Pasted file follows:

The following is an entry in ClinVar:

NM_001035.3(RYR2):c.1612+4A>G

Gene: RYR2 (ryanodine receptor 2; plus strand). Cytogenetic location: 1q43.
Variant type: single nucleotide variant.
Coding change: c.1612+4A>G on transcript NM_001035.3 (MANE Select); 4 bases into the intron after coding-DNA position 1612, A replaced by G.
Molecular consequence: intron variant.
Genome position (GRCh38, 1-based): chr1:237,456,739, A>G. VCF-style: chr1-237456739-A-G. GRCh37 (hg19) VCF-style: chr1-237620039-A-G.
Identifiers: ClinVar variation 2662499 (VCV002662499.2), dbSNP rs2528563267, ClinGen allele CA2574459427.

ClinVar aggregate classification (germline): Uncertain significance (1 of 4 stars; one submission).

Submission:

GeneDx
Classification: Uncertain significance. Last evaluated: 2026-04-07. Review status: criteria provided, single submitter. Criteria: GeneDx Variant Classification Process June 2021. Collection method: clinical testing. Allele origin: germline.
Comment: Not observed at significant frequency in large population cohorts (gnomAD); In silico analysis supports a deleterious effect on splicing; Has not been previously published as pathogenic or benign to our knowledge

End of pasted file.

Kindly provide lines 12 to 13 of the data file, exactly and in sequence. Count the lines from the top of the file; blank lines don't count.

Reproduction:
Classification: Uncertain significance. Last evaluated: 2026-04-07. Review status: criteria provided, single submitter. Criteria: GeneDx Variant Classification Process June 2021. Collection method: clinical testing. Allele origin: germline.
Comment: Not observed at significant frequency in large population cohorts (gnomAD); In silico analysis supports a deleterious effect on splicing; Has not been previously published as pathogenic or benign to our knowledge